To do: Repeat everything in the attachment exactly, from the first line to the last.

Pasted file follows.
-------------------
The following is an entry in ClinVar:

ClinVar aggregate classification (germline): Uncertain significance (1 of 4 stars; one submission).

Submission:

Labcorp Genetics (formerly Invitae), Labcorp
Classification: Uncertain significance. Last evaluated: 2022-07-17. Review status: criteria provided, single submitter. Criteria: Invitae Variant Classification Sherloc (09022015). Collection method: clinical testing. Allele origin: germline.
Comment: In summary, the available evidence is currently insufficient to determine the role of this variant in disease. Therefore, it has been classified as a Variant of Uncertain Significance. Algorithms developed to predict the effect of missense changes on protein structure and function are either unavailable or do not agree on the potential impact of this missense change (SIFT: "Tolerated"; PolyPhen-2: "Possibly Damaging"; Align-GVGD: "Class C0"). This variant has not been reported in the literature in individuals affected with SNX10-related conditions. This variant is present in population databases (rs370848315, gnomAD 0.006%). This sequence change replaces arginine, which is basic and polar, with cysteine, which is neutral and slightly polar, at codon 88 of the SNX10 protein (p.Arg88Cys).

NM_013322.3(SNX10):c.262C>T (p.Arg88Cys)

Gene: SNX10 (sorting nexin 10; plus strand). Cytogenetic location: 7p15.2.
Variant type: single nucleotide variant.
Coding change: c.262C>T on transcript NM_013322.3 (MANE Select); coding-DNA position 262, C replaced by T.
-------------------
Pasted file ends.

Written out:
The following is an entry in ClinVar:

ClinVar aggregate classification (germline): Uncertain significance (1 of 4 stars; one submission).

Submission:

Labcorp Genetics (formerly Invitae), Labcorp
Classification: Uncertain significance. Last evaluated: 2022-07-17. Review status: criteria provided, single submitter. Criteria: Invitae Variant Classification Sherloc (09022015). Collection method: clinical testing. Allele origin: germline.
Comment: In summary, the available evidence is currently insufficient to determine the role of this variant in disease. Therefore, it has been classified as a Variant of Uncertain Significance. Algorithms developed to predict the effect of missense changes on protein structure and function are either unavailable or do not agree on the potential impact of this missense change (SIFT: "Tolerated"; PolyPhen-2: "Possibly Damaging"; Align-GVGD: "Class C0"). This variant has not been reported in the literature in individuals affected with SNX10-related conditions. This variant is present in population databases (rs370848315, gnomAD 0.006%). This sequence change replaces arginine, which is basic and polar, with cysteine, which is neutral and slightly polar, at codon 88 of the SNX10 protein (p.Arg88Cys).

NM_013322.3(SNX10):c.262C>T (p.Arg88Cys)

Gene: SNX10 (sorting nexin 10; plus strand). Cytogenetic location: 7p15.2.
Variant type: single nucleotide variant.
Coding change: c.262C>T on transcript NM_013322.3 (MANE Select); coding-DNA position 262, C replaced by T.